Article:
It is difficult to pinpoint the exact time when the first kettlebells appeared in the UK, but it is likely that the first to be produced was around 1879.
A man named James Browning, a servant to Henry VII, who was living in a farmhouse near London, began producing them for his guests, many of whom were servants.
They became the “first kettlebell”, and the first instrument to have a price tag of around £20.
A few years later, Thomas Edison began experimenting with the invention of a “wet and dry” kettlebell, which used the principle of the kettlebell itself, rather than a wire or metal handle.
By the mid-1800s, the kettle bell had become a standard instrument for the working class, and a number of other countries had also adopted it as an effective tool for the unemployed.
The first recorded appearance of the modern kettlebell was in the 1820s, when a man named John Smith (later to be known as John Wilkes Booth) built a kettlebell from his own scrap of wood and borrowed it from a shopkeeper.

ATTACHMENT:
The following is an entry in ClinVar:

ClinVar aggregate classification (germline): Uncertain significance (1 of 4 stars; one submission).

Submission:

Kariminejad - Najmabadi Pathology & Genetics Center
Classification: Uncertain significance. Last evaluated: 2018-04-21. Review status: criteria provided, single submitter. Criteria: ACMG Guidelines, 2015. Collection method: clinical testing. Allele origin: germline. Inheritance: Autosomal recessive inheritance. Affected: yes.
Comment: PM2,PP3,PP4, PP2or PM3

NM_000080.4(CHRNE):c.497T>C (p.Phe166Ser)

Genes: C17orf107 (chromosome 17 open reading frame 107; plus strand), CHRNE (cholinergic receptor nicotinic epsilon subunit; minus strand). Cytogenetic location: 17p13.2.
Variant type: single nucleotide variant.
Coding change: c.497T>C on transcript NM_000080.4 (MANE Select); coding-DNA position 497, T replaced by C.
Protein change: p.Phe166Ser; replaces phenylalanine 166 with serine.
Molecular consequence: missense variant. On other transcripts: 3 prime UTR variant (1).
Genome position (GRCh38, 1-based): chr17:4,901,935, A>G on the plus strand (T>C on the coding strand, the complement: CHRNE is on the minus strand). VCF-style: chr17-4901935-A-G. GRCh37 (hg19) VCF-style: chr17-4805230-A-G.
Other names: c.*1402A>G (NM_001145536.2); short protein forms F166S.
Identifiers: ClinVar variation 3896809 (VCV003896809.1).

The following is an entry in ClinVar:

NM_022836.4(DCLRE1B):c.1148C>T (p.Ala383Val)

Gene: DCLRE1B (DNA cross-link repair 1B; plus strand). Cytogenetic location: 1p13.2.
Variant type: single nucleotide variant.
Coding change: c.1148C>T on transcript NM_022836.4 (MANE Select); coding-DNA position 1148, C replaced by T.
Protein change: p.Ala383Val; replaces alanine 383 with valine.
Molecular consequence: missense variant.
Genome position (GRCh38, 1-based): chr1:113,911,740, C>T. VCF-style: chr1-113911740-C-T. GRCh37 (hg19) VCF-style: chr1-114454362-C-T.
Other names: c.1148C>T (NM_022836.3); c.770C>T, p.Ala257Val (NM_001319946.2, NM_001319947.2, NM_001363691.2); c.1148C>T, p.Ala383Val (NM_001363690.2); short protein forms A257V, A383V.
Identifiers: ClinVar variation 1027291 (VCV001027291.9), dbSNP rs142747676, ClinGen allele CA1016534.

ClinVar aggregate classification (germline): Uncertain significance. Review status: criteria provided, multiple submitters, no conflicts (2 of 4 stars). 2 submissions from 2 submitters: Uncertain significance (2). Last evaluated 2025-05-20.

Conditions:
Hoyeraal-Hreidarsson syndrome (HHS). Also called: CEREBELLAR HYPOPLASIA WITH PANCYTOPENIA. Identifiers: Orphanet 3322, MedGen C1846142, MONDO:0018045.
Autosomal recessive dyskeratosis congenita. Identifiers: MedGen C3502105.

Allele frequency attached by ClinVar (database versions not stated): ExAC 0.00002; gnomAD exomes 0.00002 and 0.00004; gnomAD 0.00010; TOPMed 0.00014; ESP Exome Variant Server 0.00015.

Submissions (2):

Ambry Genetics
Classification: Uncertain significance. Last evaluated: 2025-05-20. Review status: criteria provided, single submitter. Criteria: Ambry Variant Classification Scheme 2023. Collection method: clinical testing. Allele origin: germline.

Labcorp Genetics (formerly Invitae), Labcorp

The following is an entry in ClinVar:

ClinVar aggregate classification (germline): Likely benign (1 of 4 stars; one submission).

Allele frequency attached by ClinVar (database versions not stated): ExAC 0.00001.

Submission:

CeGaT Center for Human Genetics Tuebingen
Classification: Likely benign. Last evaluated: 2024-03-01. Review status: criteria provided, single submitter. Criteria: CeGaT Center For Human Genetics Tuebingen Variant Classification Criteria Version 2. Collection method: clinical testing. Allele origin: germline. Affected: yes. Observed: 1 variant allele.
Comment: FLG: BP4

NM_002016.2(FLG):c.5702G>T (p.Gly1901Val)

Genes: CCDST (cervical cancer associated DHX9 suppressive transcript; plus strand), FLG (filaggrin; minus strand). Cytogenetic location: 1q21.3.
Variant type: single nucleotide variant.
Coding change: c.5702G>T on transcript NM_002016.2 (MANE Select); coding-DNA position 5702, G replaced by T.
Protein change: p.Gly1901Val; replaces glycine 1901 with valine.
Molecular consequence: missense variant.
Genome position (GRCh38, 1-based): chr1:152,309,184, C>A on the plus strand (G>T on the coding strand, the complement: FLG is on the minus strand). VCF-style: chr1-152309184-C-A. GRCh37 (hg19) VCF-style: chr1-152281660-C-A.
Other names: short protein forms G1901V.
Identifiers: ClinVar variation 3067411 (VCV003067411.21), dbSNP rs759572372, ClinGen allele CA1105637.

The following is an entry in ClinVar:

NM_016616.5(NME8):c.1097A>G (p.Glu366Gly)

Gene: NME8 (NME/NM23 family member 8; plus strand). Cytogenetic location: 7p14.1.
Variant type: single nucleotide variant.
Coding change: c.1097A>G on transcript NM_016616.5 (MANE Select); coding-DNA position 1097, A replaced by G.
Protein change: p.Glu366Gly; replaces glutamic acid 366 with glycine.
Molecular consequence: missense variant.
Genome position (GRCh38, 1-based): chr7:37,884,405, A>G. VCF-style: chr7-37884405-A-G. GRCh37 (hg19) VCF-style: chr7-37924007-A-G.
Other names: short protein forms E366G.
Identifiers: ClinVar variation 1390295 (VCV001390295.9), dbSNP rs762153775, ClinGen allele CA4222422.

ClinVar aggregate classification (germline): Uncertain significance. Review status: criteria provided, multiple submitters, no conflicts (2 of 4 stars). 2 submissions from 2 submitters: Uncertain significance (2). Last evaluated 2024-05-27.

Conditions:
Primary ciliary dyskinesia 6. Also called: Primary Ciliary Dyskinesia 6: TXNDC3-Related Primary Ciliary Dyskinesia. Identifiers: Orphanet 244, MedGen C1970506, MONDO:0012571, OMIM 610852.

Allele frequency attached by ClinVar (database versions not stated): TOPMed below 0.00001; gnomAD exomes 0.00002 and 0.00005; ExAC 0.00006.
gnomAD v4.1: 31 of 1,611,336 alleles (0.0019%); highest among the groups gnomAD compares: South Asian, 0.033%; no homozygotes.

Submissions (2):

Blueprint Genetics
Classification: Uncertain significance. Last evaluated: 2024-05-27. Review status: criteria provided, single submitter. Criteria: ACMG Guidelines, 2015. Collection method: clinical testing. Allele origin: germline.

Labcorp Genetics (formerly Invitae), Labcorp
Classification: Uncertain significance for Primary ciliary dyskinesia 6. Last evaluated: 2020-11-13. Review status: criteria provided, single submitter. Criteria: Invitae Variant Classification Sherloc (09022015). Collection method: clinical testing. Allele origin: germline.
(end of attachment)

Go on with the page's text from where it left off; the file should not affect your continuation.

The name was changed to “wilts”, after the shape of a kettle bell.
The early 20th century saw the invention and development of the spade, and the introduction of the iron kettle.
By 1915, the first iron kettlebell had been built, with the price tag being £20 (later £40).
By the late 1930s, it was a common sight for people to sit on their front steps with their kettlebell in hand, as it was the most common way to entertain them.
In the 1960s, a new generation of kettlebell players began to emerge, and in the early 1980s, kettlebell production was revived in the US.
The kettlebell’s popularity has since declined, though its popularity as a toy has remained high.
In Australia, the “Kitchen” kettle is still used in a number more households than the standard “Wets” kettle.